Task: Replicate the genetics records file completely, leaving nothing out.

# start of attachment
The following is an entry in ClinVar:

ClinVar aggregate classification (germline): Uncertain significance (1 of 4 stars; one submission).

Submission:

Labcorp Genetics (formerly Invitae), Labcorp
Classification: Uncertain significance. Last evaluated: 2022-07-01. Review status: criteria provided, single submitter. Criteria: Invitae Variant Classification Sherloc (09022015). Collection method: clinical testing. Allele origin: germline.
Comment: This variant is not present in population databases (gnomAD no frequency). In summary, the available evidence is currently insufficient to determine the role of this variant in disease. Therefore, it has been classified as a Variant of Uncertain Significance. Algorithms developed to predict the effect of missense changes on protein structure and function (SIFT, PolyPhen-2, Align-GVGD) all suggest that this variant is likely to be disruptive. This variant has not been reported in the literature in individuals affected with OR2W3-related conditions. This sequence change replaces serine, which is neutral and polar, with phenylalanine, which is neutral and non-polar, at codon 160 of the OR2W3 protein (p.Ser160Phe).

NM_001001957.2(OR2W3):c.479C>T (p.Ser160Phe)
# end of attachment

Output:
The following is an entry in ClinVar:

ClinVar aggregate classification (germline): Uncertain significance (1 of 4 stars; one submission).

Submission:

Labcorp Genetics (formerly Invitae), Labcorp
Classification: Uncertain significance. Last evaluated: 2022-07-01. Review status: criteria provided, single submitter. Criteria: Invitae Variant Classification Sherloc (09022015). Collection method: clinical testing. Allele origin: germline.
Comment: This variant is not present in population databases (gnomAD no frequency). In summary, the available evidence is currently insufficient to determine the role of this variant in disease. Therefore, it has been classified as a Variant of Uncertain Significance. Algorithms developed to predict the effect of missense changes on protein structure and function (SIFT, PolyPhen-2, Align-GVGD) all suggest that this variant is likely to be disruptive. This variant has not been reported in the literature in individuals affected with OR2W3-related conditions. This sequence change replaces serine, which is neutral and polar, with phenylalanine, which is neutral and non-polar, at codon 160 of the OR2W3 protein (p.Ser160Phe).

NM_001001957.2(OR2W3):c.479C>T (p.Ser160Phe)